Environment and Wellbeing: Eco-psychiatry in Sundarban Delta, India

Arabinda N Chowdhury, Arabinda Brahma

Abstract

Wellbeing is a multidimensional practical concept that captures a mix of people’s life circumstances. Categorically wellbeing may be divided into three divisions: physical, mental and social wellbeing. As a construct, it may also be perceived as objective wellbeing (relates to material attributes like the amount of wealth, provision of education and health care and social infrastructure) and subjective wellbeing (how people think and feel about their quality of life). In both, the dimension Environment, more specifically the natural environment plays an important key role- both negative and positive. Convention on Biological Diversity (CBD), [1] postulates the ecosystem approach as a means of understanding the roles played by land, water and living resources of the environment (ecological resources) in the life of people as well as integrated management of cultural and biological diversity of the land and the people. Ecosystems are defined as the functional units that are in continual dynamic and complex interaction among plants, animals, water bodies, forest, climate and all other non-living issues in the environment. Ecosystem services are the benefits that people are supposed to or actually obtain from the ecosystem. These inter-phase interactional dynamics is the guiding principle of Ecopsychiatry - where environmental issues influence positively or negatively on the mental health of the people (individual) and the community (collective).  Or in other words the impact of environmental specificity (of normal or abnormal state) on the mental health and wellbeing (as also physical and spiritual) of the community or individual.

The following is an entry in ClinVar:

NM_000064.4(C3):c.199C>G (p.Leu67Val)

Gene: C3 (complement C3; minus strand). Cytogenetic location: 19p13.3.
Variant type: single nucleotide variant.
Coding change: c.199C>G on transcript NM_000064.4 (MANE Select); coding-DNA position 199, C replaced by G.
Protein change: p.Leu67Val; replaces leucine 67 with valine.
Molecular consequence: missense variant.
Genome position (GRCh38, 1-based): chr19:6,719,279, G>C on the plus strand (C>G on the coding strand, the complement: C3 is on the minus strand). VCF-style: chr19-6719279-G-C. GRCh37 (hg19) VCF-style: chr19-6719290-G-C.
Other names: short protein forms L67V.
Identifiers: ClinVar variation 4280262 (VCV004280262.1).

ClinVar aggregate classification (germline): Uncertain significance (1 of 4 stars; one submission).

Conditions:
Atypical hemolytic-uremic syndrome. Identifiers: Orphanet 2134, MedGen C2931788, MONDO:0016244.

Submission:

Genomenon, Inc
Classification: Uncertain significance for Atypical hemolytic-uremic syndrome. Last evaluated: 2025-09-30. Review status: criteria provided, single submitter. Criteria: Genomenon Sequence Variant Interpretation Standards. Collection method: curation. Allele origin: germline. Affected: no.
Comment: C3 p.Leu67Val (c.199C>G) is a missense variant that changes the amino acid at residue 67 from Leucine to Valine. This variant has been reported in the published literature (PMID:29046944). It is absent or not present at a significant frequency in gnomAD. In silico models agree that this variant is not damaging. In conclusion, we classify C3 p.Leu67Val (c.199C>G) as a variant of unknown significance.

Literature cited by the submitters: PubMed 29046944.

The following inter-connected Eco-psychiatric issues that negatively impacted human wellbeing (both physical and mental) are discussed:

  1. Anthropogenic factors and its impact on population density, land distribution, agricultural production, food insecurity and poverty.
  2. Attempts to enhance the crop production in a climatic uncertainty and saline field by pesticide over/incorrect -use - resultant in a high incidence of mortality and morbidity (accidental and deliberate self-harm/suicide) of human and pesticide contamination of the environment.
  3. Nutritional deficiency, animal health and livestock: salinization of water impacted the availability of freshwater fish species, and thus depriving the poor of their protein food source and adversely impacting the income and family integrity.
  4. Risk factors in human-animal conflicts (tiger/ crocodile/snake attacks) and resultant mortality and morbidity: forest exploration for livelihood measures (fishing, timber-honey-crab-collection) leading to death, family disruption, poverty and overuse of eco-resources.
  5. Sea-level change and its impact on environment and wellbeing: the health of human, animals, mangrove vegetation, repeated storm and flood, inundation of salt water in agricultural field (high salinity), flood and destruction of life and property is a recurrent event.
  6. Land erosion and destruction of islands and internal and external migration and displacement of population.
  7. Climate change and its impact on agriculture, food production, eco-resources and health and emergence of vector-born and water-borne diseases.  Cyclone related disaster and it's public/ animal (tiger) health effects on the environment and population health.

Keywords

Sundarban, Eco-psychiatry, Mental Health and Wellbeing, Environment

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